Social worker, a health professional who can support patients and families with emotional, social and practical support, information, counselling, navigating the health system, and making connections to other support services

There may also be people like physiotherapists, music therapists or dietitians who are there to help with some of the challenges or side effects of treatment. These people can form what is called a multidisciplinary team (or MDT) – a team of professionals from all different areas (or disciplines) working together to make sure each young person is getting the best possible care. In hospitals, there are also liaison people such as the Aboriginal and Torres Strait Islander Liaison Officer for Indigenous Australians.

Every hospital will have different rules regarding visiting hours, but visitors are generally encouraged. If you are at risk of infection, visitors may need to wear protective clothing like gowns and gloves to prevent the spread of germs.

It can be helpful to try and connect with friends, extended family and school mates. Unfortunately, some people may not visit. If this happens, try and not take it personally as hospitals make some people uncomfortable. Instead, staying in touch by talking on the phone or chatting only might be a better way of maintaining relationships.

While most young people stay in hospital at least a few nights at first, they can also be treated as outpatients – someone who comes in just during the day for treatment. You might go through different stages of treatment, both in hospital and as an outpatient.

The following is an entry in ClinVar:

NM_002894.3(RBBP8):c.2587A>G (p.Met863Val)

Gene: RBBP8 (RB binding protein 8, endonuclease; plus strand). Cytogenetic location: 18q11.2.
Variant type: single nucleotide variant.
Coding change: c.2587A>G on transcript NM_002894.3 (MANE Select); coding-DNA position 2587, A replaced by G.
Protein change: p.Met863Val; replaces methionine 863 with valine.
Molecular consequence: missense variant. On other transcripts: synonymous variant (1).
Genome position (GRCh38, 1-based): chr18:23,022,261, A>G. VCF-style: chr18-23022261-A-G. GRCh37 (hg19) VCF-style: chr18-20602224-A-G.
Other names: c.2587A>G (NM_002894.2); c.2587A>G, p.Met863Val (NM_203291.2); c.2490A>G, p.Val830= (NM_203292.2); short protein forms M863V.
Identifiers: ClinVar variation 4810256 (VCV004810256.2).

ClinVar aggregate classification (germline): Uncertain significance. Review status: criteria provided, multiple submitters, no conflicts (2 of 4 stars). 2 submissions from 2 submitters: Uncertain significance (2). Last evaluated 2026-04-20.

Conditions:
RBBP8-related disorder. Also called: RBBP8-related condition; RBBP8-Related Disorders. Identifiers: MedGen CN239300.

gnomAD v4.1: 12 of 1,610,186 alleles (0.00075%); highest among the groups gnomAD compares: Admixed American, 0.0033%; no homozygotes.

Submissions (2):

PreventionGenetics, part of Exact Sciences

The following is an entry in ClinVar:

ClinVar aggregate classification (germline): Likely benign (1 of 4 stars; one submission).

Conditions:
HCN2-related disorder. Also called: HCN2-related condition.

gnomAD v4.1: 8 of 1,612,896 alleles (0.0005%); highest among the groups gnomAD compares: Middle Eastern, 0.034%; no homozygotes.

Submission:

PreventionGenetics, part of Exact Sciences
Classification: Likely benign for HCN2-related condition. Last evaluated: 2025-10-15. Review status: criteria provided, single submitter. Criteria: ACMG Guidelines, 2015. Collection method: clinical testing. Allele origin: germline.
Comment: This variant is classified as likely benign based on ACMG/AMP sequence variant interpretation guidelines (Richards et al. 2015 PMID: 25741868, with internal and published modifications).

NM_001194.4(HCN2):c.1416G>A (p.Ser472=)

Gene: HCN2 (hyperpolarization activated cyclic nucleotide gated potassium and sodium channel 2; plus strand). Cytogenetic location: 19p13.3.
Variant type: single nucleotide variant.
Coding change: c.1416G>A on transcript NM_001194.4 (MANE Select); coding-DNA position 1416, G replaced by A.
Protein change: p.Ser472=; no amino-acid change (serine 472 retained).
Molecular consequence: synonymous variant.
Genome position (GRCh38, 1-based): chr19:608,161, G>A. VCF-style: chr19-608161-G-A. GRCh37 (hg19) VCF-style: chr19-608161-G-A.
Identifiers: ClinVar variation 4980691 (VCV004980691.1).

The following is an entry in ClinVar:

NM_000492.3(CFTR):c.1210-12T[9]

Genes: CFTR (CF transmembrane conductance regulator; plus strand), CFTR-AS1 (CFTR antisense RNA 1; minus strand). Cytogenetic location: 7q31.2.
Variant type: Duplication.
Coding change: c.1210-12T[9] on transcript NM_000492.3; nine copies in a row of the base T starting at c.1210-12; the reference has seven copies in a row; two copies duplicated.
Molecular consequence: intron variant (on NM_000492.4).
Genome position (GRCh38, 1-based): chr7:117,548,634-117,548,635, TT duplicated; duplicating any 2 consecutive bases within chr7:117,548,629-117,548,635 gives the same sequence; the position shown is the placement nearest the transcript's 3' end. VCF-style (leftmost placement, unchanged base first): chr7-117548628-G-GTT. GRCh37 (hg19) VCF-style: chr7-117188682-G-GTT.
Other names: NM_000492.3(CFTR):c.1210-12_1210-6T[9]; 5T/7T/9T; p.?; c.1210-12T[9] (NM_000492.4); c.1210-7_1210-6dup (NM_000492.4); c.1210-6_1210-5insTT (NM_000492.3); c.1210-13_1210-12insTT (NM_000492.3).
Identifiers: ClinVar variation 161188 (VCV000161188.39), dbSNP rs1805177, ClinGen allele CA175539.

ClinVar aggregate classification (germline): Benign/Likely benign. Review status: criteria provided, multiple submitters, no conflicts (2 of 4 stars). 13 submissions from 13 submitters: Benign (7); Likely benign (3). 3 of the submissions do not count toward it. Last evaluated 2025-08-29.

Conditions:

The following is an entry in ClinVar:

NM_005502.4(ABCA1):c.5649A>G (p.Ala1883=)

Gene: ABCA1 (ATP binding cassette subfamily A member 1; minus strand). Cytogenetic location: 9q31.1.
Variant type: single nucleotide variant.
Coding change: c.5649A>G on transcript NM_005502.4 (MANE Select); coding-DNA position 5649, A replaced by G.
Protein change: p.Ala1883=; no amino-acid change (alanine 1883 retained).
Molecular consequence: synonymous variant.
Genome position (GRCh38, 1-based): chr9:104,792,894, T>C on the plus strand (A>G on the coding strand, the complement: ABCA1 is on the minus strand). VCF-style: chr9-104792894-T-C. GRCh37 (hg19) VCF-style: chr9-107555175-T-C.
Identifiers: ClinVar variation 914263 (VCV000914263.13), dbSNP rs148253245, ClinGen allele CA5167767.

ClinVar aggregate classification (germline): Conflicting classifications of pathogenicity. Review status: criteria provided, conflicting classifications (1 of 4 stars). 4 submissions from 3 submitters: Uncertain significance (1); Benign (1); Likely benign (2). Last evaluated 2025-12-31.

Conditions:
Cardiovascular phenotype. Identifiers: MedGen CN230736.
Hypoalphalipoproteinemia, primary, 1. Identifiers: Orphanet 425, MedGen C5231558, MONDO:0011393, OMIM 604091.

Translating medical language can be hard enough at the best of times, but if English is a second language for you or others in your family it can be even harder. There are a number of services that can help.

Most public hospitals will provide access to interpreter services, and your hospital social worker will know more about this.

Depending on your cultural or religious background, you might be worried about having private consultations with a doctor. You can request a male or female doctor or take a family member or friend with you.
If you’re Aboriginal or Torres Strait Islander, most hospitals have an Aboriginal and Torres Strait Islander Hospital Liaison Officers. They can visit you to explain the hospital system, provide language translation services, advocate for your needs to hospital staff, help access accommodation services, and some hospitals have dedicated spaces for you.

To connect with the Aboriginal and Torres Strait Islander Liaison Service, talk to your nurse or social worker.

If you’re travelling a long distance to go through treatment, you might be concerned about where you’ll stay. There are services who may be able to help

You might also be able to access your state’s patient travel scheme. For more information on this or any other questions around accommodation, get in touch with us with the details below.

We’re here to guide you through, reach out when you need us